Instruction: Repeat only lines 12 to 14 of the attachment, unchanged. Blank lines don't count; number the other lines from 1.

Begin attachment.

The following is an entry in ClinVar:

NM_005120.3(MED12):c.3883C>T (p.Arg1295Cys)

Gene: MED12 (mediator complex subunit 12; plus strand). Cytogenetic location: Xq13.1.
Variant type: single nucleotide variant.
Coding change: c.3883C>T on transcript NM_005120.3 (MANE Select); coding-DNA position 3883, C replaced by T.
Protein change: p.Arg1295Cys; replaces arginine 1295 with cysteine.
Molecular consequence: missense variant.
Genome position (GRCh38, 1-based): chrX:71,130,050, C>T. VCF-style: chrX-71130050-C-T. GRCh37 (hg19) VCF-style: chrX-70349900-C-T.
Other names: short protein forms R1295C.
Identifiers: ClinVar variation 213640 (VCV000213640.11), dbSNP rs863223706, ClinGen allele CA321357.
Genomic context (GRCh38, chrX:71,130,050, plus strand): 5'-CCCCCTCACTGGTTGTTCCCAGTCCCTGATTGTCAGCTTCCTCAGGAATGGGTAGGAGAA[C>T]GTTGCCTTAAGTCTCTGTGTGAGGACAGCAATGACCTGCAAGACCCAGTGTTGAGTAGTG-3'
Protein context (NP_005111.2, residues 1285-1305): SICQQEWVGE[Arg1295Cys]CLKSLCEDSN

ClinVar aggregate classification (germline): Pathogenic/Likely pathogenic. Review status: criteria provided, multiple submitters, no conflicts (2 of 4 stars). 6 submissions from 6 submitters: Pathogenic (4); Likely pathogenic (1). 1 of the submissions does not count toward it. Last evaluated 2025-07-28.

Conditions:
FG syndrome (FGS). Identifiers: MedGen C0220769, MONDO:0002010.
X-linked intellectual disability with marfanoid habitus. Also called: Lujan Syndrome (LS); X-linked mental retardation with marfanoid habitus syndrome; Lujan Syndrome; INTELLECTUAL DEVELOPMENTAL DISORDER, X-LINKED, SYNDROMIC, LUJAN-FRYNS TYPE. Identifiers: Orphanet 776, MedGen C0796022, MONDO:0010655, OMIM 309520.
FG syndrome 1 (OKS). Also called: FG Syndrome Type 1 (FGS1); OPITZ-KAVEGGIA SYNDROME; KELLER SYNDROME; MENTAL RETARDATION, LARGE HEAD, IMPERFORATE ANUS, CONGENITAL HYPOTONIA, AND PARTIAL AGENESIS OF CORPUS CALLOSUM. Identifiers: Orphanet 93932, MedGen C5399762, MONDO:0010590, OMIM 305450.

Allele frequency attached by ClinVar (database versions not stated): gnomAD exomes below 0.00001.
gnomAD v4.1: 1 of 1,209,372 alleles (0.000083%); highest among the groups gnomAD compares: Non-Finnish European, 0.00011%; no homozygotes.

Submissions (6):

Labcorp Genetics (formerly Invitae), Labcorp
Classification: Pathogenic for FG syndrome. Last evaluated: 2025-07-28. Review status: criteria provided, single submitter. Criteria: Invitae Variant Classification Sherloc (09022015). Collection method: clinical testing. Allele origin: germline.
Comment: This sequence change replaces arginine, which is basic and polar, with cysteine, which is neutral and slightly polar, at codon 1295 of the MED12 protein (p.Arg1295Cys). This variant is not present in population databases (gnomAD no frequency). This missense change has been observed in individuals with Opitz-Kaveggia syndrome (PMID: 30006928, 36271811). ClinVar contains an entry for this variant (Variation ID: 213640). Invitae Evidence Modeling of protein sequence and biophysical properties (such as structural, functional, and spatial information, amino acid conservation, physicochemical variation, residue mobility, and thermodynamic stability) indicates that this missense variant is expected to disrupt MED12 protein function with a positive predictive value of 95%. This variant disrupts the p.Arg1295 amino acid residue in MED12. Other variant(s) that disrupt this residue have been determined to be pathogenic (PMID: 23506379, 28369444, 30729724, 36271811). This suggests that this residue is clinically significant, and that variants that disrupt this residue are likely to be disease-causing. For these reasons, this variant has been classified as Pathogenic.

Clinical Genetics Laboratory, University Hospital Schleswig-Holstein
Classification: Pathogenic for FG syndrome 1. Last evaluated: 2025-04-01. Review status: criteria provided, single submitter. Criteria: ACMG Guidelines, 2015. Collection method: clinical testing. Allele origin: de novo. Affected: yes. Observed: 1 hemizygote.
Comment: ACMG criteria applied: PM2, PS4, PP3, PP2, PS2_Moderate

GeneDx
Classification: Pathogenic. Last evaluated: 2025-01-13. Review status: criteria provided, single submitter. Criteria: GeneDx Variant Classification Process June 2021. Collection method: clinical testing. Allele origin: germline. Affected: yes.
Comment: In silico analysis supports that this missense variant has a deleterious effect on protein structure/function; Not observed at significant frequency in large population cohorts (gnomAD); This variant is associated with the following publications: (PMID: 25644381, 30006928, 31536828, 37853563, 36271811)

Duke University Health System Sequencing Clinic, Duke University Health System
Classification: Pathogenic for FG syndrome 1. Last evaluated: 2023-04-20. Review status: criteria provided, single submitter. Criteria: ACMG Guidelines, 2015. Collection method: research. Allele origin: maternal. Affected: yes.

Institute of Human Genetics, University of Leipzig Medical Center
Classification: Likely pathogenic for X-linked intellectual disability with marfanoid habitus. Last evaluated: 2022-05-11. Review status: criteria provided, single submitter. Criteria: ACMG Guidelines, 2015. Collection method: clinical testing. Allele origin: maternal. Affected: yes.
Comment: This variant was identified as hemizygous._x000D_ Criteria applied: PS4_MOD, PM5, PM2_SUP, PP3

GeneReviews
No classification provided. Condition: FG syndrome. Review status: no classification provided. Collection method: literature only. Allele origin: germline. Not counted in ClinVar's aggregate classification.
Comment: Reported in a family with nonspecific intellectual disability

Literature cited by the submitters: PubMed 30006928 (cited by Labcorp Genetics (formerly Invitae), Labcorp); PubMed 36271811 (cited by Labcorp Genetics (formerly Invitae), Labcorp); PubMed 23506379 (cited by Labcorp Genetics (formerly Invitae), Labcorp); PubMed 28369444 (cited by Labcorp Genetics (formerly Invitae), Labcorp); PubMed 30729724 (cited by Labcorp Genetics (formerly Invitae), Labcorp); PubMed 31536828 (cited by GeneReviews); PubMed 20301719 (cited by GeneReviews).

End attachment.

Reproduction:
Protein context (NP_005111.2, residues 1285-1305): SICQQEWVGE[Arg1295Cys]CLKSLCEDSN

ClinVar aggregate classification (germline): Pathogenic/Likely pathogenic. Review status: criteria provided, multiple submitters, no conflicts (2 of 4 stars). 6 submissions from 6 submitters: Pathogenic (4); Likely pathogenic (1). 1 of the submissions does not count toward it. Last evaluated 2025-07-28.

Conditions: